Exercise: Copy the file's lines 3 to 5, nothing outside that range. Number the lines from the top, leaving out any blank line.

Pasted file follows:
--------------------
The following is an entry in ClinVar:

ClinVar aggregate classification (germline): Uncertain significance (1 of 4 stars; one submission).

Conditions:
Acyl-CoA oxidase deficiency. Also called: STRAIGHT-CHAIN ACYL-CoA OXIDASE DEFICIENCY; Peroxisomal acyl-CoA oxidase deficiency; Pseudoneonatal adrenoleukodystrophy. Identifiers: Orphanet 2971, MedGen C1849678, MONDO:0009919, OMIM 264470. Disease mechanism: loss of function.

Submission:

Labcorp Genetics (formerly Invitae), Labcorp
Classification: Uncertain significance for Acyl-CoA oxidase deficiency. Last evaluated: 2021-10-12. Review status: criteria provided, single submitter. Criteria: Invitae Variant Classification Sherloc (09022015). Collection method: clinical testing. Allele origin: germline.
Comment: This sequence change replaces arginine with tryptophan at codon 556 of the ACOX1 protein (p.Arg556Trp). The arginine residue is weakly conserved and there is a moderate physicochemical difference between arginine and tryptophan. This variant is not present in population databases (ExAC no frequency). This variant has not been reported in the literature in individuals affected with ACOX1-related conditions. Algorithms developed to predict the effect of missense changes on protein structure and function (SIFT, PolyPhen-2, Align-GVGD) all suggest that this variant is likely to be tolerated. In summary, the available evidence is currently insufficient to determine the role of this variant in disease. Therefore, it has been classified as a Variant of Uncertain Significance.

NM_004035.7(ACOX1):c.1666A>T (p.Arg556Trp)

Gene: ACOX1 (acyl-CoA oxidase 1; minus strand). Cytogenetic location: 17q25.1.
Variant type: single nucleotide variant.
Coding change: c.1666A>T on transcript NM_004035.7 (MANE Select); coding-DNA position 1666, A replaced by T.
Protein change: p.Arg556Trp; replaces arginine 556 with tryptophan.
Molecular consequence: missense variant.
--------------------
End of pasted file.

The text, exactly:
Conditions:
Acyl-CoA oxidase deficiency. Also called: STRAIGHT-CHAIN ACYL-CoA OXIDASE DEFICIENCY; Peroxisomal acyl-CoA oxidase deficiency; Pseudoneonatal adrenoleukodystrophy. Identifiers: Orphanet 2971, MedGen C1849678, MONDO:0009919, OMIM 264470. Disease mechanism: loss of function.

Submission: